Jeff Reardon's second-place finish is equally notable. When the Mets traded him to the Expos for Ellis Valentine on May 29, Reardon not only had to change teams but also styles. A sometimes-middle reliever with New York, he switched to short relief with Montreal. As the Expos held off St. Louis to win the NL East's second half, Reardon allowed just one run in his last nine appearances.
The third-place finisher is a name that few people outside San Diego know at all: the Padres' Gary Lucas, a top 10 finisher in six different categories. Two other high-ranking pitchers on low-ranking teams are Atlanta's Rick Camp, whose ERA has been under 2.00 the last two seasons, and San Francisco's Greg Minton, who hasn't allowed a home run in his last 255 innings.
Sutter's fifth-place finish may seem surprising, but not to those who watched him pitch from the stretch. On nine of 11 occasions when Sutter relieved with fewer than two outs and men in scoring position, the opposition scored at least one run. Sutter was much better with two outs, but his overall score of 10 is unimpressive, to say the least. Other notable absentees from run-prevention leadership are Gossage, Fingers, Quisenberry, Tekulve and Basic Agreement leader Corbett. Hume, the National League leader in this category, got out of scoring threats 80% of the time, both with two outs and fewer. (The major league average was approximately 75% with two outs and 50% with fewer than two.) Sambito survived all eight two-out appearances and six of seven low-out showdowns. American League leader Tom Burgmeier of Boston escaped 15 of 16 two-out jams. Talk about pitching under pressure: Detroit's Kevin Saucier, who came in with men on base 29 of 38 times, was the best at retiring the first batter in the midst of scoring threats.
Run prevention is an important category because it is the statistic of ultimate accountability, giving little-used but oh-so-effective specialists their due. Just check out the American League leaders: two Red Sox other than Clear, two players from the purportedly weak A's bullpen, erstwhile softballer Hickey and the almost unknown Don Cooper of Minnesota.
Because the pitchers in the National League can be lifted for pinch hitters, they are more likely than American Leaguers to start innings. Sutter led the NL in saves because there were no men on base in 31 of his 48 appearances. As for the American Leaguers, Gossage and Fingers were somewhat pampered; Gossage reported with men in scoring position eight times, Fingers 16. The statistic that really separates them is first-batter effectiveness, in which Gossage was among the leaders and Fingers wasn't. But when it comes to cranking it up for a single batter, both could have taken lessons from golden oldies McGraw (37) and St. Louis' Jim Kaat (43).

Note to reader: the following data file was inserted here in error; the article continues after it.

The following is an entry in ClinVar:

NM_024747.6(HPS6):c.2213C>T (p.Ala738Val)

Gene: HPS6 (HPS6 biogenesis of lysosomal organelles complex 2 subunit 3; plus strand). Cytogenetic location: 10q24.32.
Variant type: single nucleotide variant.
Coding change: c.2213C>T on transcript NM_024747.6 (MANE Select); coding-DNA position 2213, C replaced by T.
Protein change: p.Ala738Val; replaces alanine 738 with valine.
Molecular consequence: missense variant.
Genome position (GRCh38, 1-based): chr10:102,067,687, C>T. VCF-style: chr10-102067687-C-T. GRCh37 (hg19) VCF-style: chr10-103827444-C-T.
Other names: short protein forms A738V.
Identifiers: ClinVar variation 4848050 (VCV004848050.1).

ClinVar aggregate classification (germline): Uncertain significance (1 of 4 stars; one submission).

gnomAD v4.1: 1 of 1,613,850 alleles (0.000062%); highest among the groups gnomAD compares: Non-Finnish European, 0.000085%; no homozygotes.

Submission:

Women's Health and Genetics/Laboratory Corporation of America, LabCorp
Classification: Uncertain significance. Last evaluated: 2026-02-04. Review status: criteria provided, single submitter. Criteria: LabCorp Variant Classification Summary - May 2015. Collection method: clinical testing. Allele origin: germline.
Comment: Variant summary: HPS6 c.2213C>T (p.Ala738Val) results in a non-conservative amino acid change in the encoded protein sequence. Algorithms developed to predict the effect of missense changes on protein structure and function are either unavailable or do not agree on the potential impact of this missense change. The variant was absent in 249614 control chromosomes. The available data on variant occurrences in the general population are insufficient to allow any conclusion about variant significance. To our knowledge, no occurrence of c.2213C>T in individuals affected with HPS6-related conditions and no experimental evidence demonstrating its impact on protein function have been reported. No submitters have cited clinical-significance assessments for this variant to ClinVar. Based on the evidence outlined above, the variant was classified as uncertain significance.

Eleven of the 20 hold leaders played for teams with losing records. Of the holdsters on winning teams, the Yankees' Davis and LaRoche and the Brewers' Jamie Easterly used the category to escape from the shadows as stoppers.
Surprisingly, not only long and middle relievers picked up holds; short men from weak teams or from bullpens where the work load was shared also got holds. Note the totals for Tekulve (19), Sambito (18) and Corbett (11). The long man's long man, Baltimore's Stewart, wasn't among the hold leaders; nevertheless, he led all relievers in innings pitched, and all long and middle men in ERA, and was seventh among American League pitchers in first-batter effectiveness.
A final conclusion: The best long men inevitably play for strong clubs. If they pitched for teams with weak rotations, they'd be converted to starters.
Unfortunately, statistics in only two of our eight categories—ERA and saves—will be regularly published during the 1982 season. We'll have to evaluate daily performances from the box scores. "Watch the hits-to-innings and strikeouts-to-walks ratios," says statistician Steve Hirdt of the Elias Bureau. "They're good indices."
Meanwhile, several managers suggested to SPORTS ILLUSTRATED that we should tabulate "chokes." Other observers mentioned "scares," to be defined as "when the sight of a reliever warming up scares the opposition into stopping a rally." Or how about the reverse situation, says Quisenberry. "Call it a Carole King. It's when you're loose and ready to enter a game, but you look up and the starter has just given up a two-run homer to lose, and 'It's too late, Baby, it's too late.' "